Creating a workflow with averages and derivatives with Orange¶
We can use
Orange data mining to understand, plot and tinker with math concepts such as averages and derivatives. In this tutorial we're going to explore a workflow that uses data from the SmartCitizen for it.
Orange workflow file
This tutorial orange file can be downloaded from the repository in this folder: https://github.com/fablabbcn/smartcitizen-docs/tree/master/docs/assets/ows
The name of the file of this workflow is
- Understand the basics of
Orange Data Mining(check out the other tutorials of Orange Data Mining with Smart Citizen)
- Have Orange Data Mining with
Mecoda-orangeadd-ons installed (here is the tutorial to install them)
We need to set the 3 basic widgets: - Smart Citizen Search - Smart Citizen Data - Data table.
In this workflow we're using data from a existing Smart Citizen in Uruguay.
For the Smart Citizen Search the ID is 14671:
Remember to click on
Search devices to get the information.
Next step is to download the data. In this case we're getting the information in a rollup of 1 minute from 05/February to 28/February:
Remember to click on
Get data to download the information from the server.
Next, we connect it to a
Data table and check that you have all the data. In the bottom part of the window it should say the number of rows that you have (in this case 32.5k)
Now we add another widget of
As timeseries from the
Timeseries menu and a
Line Chart to see if everything is correct. This will be the outline of these widgets:
In this tutorial we're going to focus on the
temperature but these tools are aplicable to any type of
To see the
temperature data we can open the line chart and choose to see the temperatures
We can see that we have som variations from day and night.
How to see the x-axis
To see the
x-axis grid you need to right click on the graph, then
plot options>grid and
Show X grid.
Aggregate data by date¶
For doing this we are using the widget
Moving transform and connect it to the widget
Moving transform we can access to several types of aggregation/transformation. For the temperatures we're going to aggregate by
1 day and have a chart that takes the average of that day. We then select on the left column the
Aggregate time periods and
Temperature in the column in the center, and in the column on the right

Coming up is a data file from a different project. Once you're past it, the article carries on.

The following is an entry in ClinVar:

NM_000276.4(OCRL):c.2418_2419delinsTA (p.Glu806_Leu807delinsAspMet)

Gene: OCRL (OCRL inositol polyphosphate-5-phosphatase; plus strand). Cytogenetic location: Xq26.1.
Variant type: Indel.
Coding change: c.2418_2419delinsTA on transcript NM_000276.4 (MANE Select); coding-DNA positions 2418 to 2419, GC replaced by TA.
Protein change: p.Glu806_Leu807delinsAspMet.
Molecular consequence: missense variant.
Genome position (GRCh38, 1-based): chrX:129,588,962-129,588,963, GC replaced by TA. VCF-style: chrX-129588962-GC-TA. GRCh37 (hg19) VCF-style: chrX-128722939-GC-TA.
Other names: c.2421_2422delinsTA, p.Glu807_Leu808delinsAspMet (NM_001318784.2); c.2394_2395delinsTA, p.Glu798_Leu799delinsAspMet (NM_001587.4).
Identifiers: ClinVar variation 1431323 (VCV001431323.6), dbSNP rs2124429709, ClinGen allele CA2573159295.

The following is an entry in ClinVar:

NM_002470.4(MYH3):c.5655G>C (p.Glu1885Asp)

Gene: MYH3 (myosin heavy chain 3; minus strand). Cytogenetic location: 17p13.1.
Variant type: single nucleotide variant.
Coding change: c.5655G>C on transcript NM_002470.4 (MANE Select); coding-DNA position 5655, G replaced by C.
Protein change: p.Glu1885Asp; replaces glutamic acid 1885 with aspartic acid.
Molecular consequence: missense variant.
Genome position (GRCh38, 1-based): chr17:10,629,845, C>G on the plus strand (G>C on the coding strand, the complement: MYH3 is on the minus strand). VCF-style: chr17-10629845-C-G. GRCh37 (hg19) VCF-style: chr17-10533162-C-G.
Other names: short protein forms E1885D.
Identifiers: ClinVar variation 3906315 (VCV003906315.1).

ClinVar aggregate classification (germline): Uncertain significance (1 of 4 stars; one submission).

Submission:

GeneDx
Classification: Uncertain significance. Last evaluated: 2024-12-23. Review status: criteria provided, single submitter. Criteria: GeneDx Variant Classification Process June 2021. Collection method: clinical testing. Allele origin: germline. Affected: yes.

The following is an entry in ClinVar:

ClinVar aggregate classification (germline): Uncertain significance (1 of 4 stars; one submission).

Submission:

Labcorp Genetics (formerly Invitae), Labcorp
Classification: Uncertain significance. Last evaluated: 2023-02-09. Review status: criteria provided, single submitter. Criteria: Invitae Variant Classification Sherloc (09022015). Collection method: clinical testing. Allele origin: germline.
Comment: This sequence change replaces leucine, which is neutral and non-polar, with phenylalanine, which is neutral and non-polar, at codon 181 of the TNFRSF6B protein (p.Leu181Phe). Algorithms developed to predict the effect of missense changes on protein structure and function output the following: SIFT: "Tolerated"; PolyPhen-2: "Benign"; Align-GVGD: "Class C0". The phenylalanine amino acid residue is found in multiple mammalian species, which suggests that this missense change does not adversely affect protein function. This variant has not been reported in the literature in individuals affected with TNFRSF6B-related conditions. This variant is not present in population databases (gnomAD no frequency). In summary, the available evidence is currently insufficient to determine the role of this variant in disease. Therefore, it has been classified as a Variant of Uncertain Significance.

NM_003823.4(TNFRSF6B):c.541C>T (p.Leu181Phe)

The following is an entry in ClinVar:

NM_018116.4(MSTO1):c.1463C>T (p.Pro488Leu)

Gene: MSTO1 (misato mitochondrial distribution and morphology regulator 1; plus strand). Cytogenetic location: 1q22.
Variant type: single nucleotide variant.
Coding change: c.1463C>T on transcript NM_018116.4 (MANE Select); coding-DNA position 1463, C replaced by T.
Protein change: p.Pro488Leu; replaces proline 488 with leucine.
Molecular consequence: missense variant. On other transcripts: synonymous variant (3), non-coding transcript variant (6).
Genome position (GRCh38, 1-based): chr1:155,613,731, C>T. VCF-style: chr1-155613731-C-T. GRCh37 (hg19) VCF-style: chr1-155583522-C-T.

Check that the output will be
23 (we have 23 days total) from the 32.5k total readings. If we plot them using another
line chart we'll see that now we have taken out all the signal noise and we now have a cleaner plot:
Top: raw data. Bottom: daily average
We can also average by hour. We can get some slight reduction on the noise but you will still get almost all the information about the peaks:
Now is time to explore! Maybe explore an average every 2 hours:
And these are the plots comparing the original with the 2 hours average.
You can use also mins for detecting when the SCK's battery of the is lower than a certain threshold.
If we want to plot derivatives, we can do it in two different ways: directly on the graph, or using widgets. We're going to use the widgets.
For the derivative to be accurate, we need continuity. For data that is not continuous, we use some linear interpolation to fill the missing data. In this case we're not missing a lot of data but maybe your data needs more interpolation
Now, select the
Derivative widget from the menu. Then connect it to the
data table and then to the
Next, select the options for the derivative (difference in the widget). In our case we're doing it on
Temperature (over time):
Now, open the
Line Chart and pick
DeltaTemperature. It'll very likely be a very noisy chart (this is because here we are recording each minimum and maximum):
To make it a bit nicer, let's differenciate the arrays of
averages that we did earlier on. Simply copy and paste the widgets of
differenciation (or move the connection) to the other part of the outline (note that if you copy the widgets, you need to redo the configuration of the widget.)
Finally, go to the
line chart and compare between both signals, the original and the derivative:
Finally, we can use the plot that we did before with the average hours, which will be a bit more detailed.
Information about derivatives
We can get the information here about the maximums and the minimums. Each time the line of the derivative crosses 0 there is a local maximum or minimum.
When the derivative is positive, it means that the temperature is rising, and when it's negative, it means temperature is decreasing.